As we have seen until now, dogs are good at doing tricks with their Front Legs and Paws. In this Topic you will start working with your dog’s hind paws.

Your final challenge with hind paw targeting tricks will be to teach your dog to give a hind paw on command. Yes, it is possible!  But it is a little bit more challenging as not all dogs have a good “understanding” of how to use their hind paws for tricks.

Over the coming weeks, you are going to work on some more simple tricks that encourage the movement of the hind paws to develop your dog’s awareness of their hind paws.

The first trick concentrating on your dog’s hind paws is going to be to get them to touch on an object so that their back paws are higher than their front.

You will need a Gym step or a Yoga step that is suitably large enough for your dog.

As your dog naturally has a less conscious awareness of where its back feet are in relation to its front, work the trick slowly and calmly so that it makes the association that it is being rewarded for its Hind paw position rather than what it is doing with its front paws.

The key steps for this trick are:

Stage 1: Luring

  1. Use your On it trick to get your dog to put its front paws on the step
  2. Lure your dog forwards from the On It position so that its front paws are now on the ground and both its hind paws are now on the step.
  3. Whilst in this position, reward your dog so that its head remains low to the ground and start to introduce the Touch verbal cue whist your dog is in position. This is the verbal cue that you will eventually use as a command for your dog to perform this trick unaided. Keep rewarding generously to give value for the position and repeating the verbal cue whilst your dog stays in the correct position so your dog associates the word with the behaviour.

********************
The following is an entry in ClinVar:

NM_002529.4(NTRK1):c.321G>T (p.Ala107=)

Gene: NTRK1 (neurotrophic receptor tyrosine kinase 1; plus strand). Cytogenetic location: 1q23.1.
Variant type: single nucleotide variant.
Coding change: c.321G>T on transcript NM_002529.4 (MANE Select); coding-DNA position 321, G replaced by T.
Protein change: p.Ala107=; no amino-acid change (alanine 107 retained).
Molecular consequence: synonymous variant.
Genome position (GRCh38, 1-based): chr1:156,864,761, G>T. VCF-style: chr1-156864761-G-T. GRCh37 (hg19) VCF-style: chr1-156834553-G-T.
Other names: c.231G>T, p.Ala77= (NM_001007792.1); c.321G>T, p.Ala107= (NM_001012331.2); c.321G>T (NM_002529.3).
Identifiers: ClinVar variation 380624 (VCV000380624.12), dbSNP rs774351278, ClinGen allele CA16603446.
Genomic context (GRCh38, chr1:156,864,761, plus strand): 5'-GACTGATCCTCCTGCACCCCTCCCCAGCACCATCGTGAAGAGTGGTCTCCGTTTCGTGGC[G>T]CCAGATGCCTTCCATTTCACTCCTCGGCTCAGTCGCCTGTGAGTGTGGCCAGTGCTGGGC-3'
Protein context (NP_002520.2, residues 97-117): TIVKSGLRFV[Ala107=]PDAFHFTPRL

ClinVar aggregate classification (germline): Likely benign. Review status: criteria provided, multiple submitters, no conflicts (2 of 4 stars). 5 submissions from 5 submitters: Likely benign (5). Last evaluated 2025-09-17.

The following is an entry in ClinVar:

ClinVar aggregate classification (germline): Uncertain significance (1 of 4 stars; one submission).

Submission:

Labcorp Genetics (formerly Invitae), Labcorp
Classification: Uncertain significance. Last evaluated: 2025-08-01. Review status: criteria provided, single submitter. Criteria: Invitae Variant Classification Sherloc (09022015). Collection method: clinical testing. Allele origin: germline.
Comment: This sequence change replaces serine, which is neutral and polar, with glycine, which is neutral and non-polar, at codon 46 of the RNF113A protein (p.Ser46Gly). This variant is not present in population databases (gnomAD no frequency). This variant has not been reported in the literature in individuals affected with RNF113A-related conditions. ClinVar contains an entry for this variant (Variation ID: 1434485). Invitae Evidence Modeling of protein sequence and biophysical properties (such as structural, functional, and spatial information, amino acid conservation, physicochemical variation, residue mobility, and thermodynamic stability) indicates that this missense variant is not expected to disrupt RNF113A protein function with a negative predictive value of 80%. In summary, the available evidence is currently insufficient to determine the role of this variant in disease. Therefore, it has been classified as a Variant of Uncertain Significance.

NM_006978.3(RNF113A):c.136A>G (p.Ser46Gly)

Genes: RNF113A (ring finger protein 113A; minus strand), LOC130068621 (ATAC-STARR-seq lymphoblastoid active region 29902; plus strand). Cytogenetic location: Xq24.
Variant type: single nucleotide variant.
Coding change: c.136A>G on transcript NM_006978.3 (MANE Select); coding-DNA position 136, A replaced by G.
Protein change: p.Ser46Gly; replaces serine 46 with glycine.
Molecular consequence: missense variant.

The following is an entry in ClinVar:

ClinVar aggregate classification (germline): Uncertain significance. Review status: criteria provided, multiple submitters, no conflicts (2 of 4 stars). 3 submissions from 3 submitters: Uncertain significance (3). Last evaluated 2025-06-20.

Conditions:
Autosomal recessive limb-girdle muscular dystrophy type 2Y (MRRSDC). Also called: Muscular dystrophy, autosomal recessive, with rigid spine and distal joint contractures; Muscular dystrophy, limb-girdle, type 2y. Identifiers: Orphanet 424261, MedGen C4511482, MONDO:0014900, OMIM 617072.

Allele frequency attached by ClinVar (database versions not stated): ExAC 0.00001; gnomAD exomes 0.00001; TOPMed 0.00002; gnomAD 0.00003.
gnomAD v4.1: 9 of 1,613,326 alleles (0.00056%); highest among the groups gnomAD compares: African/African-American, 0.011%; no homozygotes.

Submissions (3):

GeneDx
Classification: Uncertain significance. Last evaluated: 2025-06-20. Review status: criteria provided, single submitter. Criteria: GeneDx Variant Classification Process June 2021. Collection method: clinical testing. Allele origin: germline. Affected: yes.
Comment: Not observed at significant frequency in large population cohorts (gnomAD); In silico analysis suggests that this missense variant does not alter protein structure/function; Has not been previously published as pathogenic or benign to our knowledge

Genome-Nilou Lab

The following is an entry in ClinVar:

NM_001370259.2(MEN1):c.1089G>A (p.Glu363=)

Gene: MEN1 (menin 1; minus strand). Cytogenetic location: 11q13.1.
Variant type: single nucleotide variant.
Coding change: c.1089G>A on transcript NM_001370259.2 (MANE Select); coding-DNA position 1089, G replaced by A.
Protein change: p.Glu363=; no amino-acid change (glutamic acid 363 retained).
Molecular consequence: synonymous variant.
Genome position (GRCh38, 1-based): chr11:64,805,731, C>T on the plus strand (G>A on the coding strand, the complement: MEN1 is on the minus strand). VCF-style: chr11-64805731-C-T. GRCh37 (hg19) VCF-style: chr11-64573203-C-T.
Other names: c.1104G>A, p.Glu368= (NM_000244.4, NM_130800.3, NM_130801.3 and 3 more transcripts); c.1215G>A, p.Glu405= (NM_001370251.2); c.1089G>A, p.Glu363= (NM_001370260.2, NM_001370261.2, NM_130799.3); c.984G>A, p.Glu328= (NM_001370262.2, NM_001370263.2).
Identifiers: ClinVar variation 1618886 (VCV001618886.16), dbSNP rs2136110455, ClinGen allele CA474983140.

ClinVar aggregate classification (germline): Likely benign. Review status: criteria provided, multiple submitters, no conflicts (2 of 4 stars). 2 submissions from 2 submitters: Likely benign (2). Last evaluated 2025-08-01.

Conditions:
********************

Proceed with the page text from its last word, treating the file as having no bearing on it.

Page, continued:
4. Decide of a release word to release your dog from the position. The release word is important as your dog needs to understand how long it needs to stay in the position and when the trick is over
  5. Use your release word and Lure your dog forwards again so that it walks of the step and has all four paws on the ground.

Stage 2: improve the accuracy and the duration

  1. When repeating the trick, remember that you can approach the step from either side. Also do the trick with your dog on your left and right hand sides so it does not learn to consider that your position is a component of the trick.
  2. As your dog improves at holding the touch position, start to dissociate your position from the step and your dog.  Gradually move away from the step and your dog and whilst your dog is in position. Do not forget to always use your release cue so your dog gets confident in understanding when to release itself.